”Is it art?” A question sometimes said and heard in museums, galleries, movie theatres, concert arenas, any place of creation. One such place is also the street, where the spectators often seem to wonder: "Is graffiti art or vandalism ?" If we take into consideration that graffiti have been around since prehistoric times, it sounds as if this debate is all too hoary; however, we shall look at graffiti as the phenomenon of a much more recent period, and in that context, the debate is only about fifty years old. As a response to modernism and social segregation, graffiti became the means of communication and identity for young people in New York City in the 1970s. The famous story of the NYC subway graffiti culture and the almost two-decade long struggle of the authorities to eradicate tagging represent the starting point of the conversation, a hot topic of the art world even today.
To understand graffiti, we shall observe it as a form of street art which usually involves tagging, but also the creation of more complex paintings. From its earliest days, it was done outside the law, with writers taking big risks when making their works, this sometimes leading to their arrests. The excitement of being a renegade and the fear of getting caught is what many artists consider the very core of graffiti culture, especially during the days of rough, growing competition and the willing to become as good at drawing as you possibly could. When caught in act, however, the writers get charged with vandalism, fined, and given community service hours during which they help clean up graffiti. By definition, it is “an action involving deliberate destruction of or damage to public or private property”, and while we can’t argue that graffiti (mostly tags, considered a reductive form of art within graffiti community itself) often end up on someone’s walls, we do have to wonder if it really is “destruction” and if, perhaps, we’ve been asking the wrong question the whole time.
Let’s put it like this - someone painted over your house and, of course, you’re not too happy about it. No one has the right to do that without your permission and, without even looking at it, you can pronounce it vandalism. But would you feel the same way if you saw a really breathtaking piece of graffiti art on an otherwise dull wall in the city? The authorities wouldn’t care if it was a drawing in the range of a Picasso - if it’s painted on an owned property, it’s an act of vandals. So, does that mean that graffiti is art if it’s done legally? Or on a property, but with permission? That would surely explain the immense success it had within museum and gallery walls worldwide, with artists like Banksy and Shepard Fairey having important exhibitions and making serious money from making their artworks. If created on canvas and placed on a wall at, say, Tate Modern, graffiti becomes a respectable form of art. Street art, in general, is a highly polarising matter, where contradictions create and depend upon themselves, yet what’s sure is that it’s called “street” art for a reason, and its public existence is still crucial for its spirit.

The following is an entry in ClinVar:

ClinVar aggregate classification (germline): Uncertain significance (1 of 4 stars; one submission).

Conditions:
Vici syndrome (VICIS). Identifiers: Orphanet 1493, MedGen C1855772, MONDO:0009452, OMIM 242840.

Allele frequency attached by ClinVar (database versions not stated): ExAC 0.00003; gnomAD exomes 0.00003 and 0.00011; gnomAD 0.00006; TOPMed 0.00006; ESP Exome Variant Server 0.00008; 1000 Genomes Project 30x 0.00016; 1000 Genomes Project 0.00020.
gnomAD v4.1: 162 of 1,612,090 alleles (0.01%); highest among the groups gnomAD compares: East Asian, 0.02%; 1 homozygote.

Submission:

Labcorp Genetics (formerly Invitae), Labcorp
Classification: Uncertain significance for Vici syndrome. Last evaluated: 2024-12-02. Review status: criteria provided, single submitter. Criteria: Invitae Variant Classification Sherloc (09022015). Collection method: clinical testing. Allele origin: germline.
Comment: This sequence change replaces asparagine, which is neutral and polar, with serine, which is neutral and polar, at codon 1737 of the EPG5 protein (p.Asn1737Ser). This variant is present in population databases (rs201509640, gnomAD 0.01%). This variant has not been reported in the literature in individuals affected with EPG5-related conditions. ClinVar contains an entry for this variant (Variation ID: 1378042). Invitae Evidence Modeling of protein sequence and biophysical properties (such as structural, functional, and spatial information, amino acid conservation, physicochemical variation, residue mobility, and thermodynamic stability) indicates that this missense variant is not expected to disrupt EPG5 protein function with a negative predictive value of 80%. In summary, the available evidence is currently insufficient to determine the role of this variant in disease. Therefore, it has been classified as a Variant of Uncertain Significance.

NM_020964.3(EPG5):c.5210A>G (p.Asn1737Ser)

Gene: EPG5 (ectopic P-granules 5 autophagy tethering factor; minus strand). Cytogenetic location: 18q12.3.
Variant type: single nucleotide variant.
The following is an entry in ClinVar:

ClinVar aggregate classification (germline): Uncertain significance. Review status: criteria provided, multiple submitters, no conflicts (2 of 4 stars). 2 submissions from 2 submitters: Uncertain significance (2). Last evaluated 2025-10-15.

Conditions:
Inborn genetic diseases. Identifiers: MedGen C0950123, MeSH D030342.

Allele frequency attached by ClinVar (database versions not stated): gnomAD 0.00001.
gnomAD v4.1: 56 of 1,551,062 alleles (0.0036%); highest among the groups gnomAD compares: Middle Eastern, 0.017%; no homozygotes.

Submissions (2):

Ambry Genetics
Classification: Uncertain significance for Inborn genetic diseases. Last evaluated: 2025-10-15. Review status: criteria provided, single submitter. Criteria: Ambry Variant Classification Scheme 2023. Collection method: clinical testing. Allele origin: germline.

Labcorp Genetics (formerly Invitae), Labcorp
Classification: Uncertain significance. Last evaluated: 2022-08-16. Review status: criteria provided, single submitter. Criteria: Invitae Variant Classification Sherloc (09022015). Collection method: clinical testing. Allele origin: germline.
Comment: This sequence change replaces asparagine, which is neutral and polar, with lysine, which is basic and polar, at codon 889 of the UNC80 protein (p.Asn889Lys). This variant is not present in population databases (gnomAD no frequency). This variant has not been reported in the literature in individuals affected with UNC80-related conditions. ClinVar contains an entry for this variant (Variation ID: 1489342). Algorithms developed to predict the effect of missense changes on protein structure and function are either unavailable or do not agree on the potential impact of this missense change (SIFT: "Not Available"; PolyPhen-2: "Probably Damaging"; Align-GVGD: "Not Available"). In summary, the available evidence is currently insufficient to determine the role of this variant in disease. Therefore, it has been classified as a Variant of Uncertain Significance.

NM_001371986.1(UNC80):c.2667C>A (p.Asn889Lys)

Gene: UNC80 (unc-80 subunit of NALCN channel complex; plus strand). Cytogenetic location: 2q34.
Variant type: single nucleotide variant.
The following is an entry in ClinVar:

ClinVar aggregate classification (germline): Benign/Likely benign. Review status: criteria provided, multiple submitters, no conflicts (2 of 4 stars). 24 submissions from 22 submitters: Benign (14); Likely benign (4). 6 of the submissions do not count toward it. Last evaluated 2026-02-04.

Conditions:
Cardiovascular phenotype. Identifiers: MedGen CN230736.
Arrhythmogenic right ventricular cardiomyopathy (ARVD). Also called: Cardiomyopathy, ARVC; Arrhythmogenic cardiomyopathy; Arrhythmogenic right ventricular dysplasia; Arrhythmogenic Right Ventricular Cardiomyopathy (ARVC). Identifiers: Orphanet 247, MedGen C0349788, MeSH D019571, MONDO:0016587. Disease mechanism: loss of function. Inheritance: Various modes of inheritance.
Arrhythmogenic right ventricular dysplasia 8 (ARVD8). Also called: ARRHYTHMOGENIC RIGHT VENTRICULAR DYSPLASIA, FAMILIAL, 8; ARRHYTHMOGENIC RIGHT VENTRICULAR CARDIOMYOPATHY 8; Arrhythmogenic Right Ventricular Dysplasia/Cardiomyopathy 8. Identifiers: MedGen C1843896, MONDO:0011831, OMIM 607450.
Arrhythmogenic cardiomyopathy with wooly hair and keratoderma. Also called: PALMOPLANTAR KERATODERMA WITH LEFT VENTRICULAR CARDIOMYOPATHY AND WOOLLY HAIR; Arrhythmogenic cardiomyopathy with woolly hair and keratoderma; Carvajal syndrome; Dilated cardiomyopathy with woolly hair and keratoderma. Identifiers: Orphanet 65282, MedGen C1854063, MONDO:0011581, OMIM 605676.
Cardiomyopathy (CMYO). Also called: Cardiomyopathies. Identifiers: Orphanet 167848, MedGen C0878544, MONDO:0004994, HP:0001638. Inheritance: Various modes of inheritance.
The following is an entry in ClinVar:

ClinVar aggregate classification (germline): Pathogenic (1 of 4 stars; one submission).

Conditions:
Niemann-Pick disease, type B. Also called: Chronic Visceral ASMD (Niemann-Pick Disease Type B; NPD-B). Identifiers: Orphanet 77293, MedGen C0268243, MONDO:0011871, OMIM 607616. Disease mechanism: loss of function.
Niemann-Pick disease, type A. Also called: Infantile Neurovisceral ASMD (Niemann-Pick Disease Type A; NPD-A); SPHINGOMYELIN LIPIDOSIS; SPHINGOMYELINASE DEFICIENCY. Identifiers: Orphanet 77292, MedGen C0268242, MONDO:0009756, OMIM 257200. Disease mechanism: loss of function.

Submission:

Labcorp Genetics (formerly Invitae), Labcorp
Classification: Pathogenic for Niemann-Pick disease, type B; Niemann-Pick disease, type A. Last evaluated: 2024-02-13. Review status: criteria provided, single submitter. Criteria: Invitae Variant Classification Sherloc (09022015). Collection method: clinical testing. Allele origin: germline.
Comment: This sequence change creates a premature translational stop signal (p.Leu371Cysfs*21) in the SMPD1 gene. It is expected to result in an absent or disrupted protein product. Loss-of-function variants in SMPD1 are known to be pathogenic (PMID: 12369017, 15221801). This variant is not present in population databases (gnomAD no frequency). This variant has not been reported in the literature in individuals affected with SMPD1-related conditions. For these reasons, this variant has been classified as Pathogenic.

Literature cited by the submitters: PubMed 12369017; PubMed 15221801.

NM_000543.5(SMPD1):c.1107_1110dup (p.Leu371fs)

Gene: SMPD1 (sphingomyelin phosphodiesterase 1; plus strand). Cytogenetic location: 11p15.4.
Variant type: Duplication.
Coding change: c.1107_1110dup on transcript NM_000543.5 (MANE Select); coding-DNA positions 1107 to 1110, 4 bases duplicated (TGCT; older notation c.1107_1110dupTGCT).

If graffiti’s only problem is the location, why not think about a universal solution? What if its purpose of being the voice of the young and the vibrant ornament of grey urban architecture became all that matters? Today, there are many urban art festivals around the world, created to promote street art everywhere and to encourage young creatives to pursue their dreams. Many of them are city-funded as well, with a scope of beautifying the environment with some extraordinary artworks. Even big corporations such as Red Bull, Adidas or 55DSL engaged graffiti talents in their advertising campaigns, over and over again. In cities like Stockholm and neighborhoods as Brooklyn’s Bushwick, you can find the world’s most famous legal graffiti walls areas, where tagging, bombing and writing are actually required. And just think of South America and its versatile art scene, where street arts are so embedded in culture and tradition that it’s impossible to imagine them otherwise. With all this in mind, we encourage you to think of graffiti as art and a public good, with its nuanced social commentary, splendid artistry and rebellious spirit - just like art is supposed to be.
Editors’ Tip: The Popular History of Graffiti: From the Ancient World to the Present
The Popular History of Graffiti: From the Ancient World to the Present, written by artist Fiona McDonald, questions our culture's urge to do graffiti since 30,000 BCE. From the band Black Flag, Lee Quinones to Fab 5 Freddy, Dandi, Zephyr, Blek le Rat, Nunca and Keith Haring, the book promises to be an important and dynamic addition to graffiti literature, illustrated with stunning full-color photos of graffiti throughout time. When did graffiti turn into graffiti art, and why do we now pay thousands of dollars for a Banksy print when just twenty years ago, seminal graffiti artists from the Bronx were thrown into jail for having the same idea? Graffiti has not always been imbued with a sense of aesthetic, but when and why did we suddenly “decide” that it is worthy of consideration and criticism?
All images used for illustrative purposes only.